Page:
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Why Ridgeway From The Underground Railroad Looks So Familiar

"The Underground Railroad" — "Moonlight" director Barry Jenkins' powerful limited-series adaptation of Colson Whitehead's Pulitzer Prize-winning novel of the same name — has two relative unknowns in the lead roles of escaped enslaved Black people Cora (Thuso Mbedu) and Caesar (Aaron Pierre). However, there are a number of recognizable faces in the supporting cast, like William Jackson Harper from "The Good Place," Lily Rabe from "American Horror Story," and "The Blacklist" star Megan Boone. Perhaps the best-known actor in the main cast plays Ridgeway, the slave catcher pursuing Cora and Caesar after they escaped from a plantation in Georgia. He's determined to capture Cora because her mother is the only runaway he never caught. It's a challenging role, but the actor who plays him is not afraid of a challenge. 

Actor Joel Edgerton has built a career out of striking and memorable roles in films big and small. He's a highly prolific character actor who can do a wide variety of parts and whose IMDb listing includes some very good movies. Edgerton has had a number of very notable roles over the course of his career; here are some of the roles in which you may have seen him before.

Joel Edgerton had a small but important role in the Star Wars prequels

Before he became the prolific and well-respected actor and filmmaker he is today, Edgerton was in film's biggest franchise. One of Edgerton's earliest roles was a small supporting part in "Star Wars – Episode II: Attack of the Clones" and "Episode III: Revenge of the Sith" as Owen Lars, Anakin Skywalker's (Hayden Christensen) moisture-farming Tatooinian stepbrother who later is given infant Luke Skywalker to raise after the death of Padmé (Natalie Portman) and Anakin's turn to the Dark Side. He doesn't have much screen time, but he's actually in the very last shot of the prequels, alongside his wife Beru (Bonnie Piesse), after Obi-Wan Kenobi (Ewan McGregor) gives them Luke.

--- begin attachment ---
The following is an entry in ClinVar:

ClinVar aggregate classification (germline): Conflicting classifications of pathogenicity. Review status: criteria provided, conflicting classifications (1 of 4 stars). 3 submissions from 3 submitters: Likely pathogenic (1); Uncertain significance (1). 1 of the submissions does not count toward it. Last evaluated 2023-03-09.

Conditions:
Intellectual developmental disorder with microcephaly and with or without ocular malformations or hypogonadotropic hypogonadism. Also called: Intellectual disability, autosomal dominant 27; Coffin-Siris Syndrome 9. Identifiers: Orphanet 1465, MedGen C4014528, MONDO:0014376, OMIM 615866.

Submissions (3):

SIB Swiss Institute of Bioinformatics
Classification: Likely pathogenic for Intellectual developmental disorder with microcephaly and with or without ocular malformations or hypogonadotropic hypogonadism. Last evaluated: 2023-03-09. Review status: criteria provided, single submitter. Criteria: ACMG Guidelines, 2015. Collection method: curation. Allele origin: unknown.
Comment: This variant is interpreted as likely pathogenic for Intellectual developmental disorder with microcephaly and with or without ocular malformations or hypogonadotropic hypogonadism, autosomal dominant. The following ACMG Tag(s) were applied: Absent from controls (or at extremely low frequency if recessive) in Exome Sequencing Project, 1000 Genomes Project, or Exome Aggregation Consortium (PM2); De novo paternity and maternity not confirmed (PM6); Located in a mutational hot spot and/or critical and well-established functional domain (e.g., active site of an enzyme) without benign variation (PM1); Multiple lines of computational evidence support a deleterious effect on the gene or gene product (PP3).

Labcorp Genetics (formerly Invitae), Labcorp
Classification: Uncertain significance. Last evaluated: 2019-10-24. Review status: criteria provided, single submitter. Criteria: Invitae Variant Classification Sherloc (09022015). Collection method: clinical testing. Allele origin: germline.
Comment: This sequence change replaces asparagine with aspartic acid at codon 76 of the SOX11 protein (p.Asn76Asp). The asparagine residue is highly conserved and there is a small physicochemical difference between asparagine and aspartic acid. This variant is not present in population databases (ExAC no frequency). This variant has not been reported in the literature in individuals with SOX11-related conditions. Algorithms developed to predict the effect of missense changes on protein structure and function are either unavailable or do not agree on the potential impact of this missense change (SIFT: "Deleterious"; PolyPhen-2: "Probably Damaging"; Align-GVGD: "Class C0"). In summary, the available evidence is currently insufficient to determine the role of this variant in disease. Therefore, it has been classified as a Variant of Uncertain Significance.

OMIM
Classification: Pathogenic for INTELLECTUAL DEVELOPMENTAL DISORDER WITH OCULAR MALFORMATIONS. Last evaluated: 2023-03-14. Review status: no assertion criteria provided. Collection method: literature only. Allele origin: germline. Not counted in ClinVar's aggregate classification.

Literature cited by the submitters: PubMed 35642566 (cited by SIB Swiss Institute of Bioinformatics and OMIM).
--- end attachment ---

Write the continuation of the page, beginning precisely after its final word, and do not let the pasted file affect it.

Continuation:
Edgerton is slated to reprise his role as Lars in the upcoming Disney+ "Obi-Wan Kenobi" series. In 2014, he told ComingSoon.net he'd like to reprise his role as Owen Lars as long as he got to do some "good action s—." "I don't want to just be a nerdy moisture farmer," he said. Hopefully he's getting his wish.

He broke out with Animal Kingdom

Edgerton kicked around the Australian film industry until he broke out in a big way with the 2010 crime thriller "Animal Kingdom," which also helped launch the international careers of Ben Mendelsohn and Jacki Weaver, the latter of whom was nominated for an Oscar for her performance as crime family matriarch "Smurf" Cody. The film's legacy is bigger than the number of people who've seen it; in America, it's best known as the source material for the TNT's "Animal Kingdom" series adaptation that's going into its fifth season.

Edgerton played Barry "Baz" Brown, a gang leader and armed robber who wants to go straight. Baz serves as a mentor to young J (James Frecheville), Smurf's grandson, who falls in with the gang after his mother dies. In a memorable scene, Baz teaches J how to wash his hands. He's also the subject of one of the twisty film's most shocking moments.